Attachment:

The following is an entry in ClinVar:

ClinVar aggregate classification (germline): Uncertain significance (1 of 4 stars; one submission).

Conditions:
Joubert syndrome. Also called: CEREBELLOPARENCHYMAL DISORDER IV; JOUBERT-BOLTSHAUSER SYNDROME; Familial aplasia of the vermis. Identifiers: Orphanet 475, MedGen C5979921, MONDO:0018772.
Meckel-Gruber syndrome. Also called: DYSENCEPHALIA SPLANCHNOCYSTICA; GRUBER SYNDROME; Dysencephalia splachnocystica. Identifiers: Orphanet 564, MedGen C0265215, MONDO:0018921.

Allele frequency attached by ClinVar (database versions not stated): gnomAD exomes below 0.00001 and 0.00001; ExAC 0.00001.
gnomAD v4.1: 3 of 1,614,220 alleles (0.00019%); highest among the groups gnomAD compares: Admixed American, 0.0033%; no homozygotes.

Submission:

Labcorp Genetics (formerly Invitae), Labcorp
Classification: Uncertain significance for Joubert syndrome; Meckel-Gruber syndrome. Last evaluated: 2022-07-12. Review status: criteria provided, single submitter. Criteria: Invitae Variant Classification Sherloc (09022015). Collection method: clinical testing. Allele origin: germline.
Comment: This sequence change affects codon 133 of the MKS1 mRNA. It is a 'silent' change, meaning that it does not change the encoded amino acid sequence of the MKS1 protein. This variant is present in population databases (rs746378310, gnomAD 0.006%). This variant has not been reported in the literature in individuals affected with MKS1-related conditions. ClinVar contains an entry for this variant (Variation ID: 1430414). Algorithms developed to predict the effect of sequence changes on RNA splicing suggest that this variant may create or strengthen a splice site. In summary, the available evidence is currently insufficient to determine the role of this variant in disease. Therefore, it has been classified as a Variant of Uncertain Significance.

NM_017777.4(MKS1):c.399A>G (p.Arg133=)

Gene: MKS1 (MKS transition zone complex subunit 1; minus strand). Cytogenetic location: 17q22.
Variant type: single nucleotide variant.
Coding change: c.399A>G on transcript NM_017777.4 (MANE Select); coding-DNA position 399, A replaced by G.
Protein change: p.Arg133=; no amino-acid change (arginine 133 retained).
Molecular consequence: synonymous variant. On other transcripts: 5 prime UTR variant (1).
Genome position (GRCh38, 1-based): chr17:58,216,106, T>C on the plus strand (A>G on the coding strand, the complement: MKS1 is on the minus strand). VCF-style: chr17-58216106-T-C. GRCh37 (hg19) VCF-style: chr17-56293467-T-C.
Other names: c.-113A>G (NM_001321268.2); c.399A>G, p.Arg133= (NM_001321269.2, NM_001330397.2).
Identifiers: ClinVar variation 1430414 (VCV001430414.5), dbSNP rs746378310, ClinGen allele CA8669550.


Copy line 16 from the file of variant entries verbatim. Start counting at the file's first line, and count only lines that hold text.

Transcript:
Protein change: p.Arg133=; no amino-acid change (arginine 133 retained).